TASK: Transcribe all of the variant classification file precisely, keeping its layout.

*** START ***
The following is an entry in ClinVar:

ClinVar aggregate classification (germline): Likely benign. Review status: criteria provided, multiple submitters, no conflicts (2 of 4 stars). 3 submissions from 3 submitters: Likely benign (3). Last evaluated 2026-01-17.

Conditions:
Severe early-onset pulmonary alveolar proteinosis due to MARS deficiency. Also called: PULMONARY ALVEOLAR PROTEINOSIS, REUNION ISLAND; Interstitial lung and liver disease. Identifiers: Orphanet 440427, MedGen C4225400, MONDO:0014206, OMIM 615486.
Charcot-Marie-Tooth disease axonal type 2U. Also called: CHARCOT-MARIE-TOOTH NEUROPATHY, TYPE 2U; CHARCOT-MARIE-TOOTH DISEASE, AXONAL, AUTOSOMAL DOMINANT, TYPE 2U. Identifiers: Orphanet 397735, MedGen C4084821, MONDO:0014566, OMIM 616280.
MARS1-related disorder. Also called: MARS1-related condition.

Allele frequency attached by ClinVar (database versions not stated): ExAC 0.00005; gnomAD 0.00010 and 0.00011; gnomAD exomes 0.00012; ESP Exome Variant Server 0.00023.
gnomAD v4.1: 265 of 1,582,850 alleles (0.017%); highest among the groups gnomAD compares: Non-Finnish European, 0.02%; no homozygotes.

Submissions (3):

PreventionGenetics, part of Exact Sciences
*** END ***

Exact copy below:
The following is an entry in ClinVar:

ClinVar aggregate classification (germline): Likely benign. Review status: criteria provided, multiple submitters, no conflicts (2 of 4 stars). 3 submissions from 3 submitters: Likely benign (3). Last evaluated 2026-01-17.

Conditions:
Severe early-onset pulmonary alveolar proteinosis due to MARS deficiency. Also called: PULMONARY ALVEOLAR PROTEINOSIS, REUNION ISLAND; Interstitial lung and liver disease. Identifiers: Orphanet 440427, MedGen C4225400, MONDO:0014206, OMIM 615486.
Charcot-Marie-Tooth disease axonal type 2U. Also called: CHARCOT-MARIE-TOOTH NEUROPATHY, TYPE 2U; CHARCOT-MARIE-TOOTH DISEASE, AXONAL, AUTOSOMAL DOMINANT, TYPE 2U. Identifiers: Orphanet 397735, MedGen C4084821, MONDO:0014566, OMIM 616280.
MARS1-related disorder. Also called: MARS1-related condition.

Allele frequency attached by ClinVar (database versions not stated): ExAC 0.00005; gnomAD 0.00010 and 0.00011; gnomAD exomes 0.00012; ESP Exome Variant Server 0.00023.
gnomAD v4.1: 265 of 1,582,850 alleles (0.017%); highest among the groups gnomAD compares: Non-Finnish European, 0.02%; no homozygotes.

Submissions (3):

PreventionGenetics, part of Exact Sciences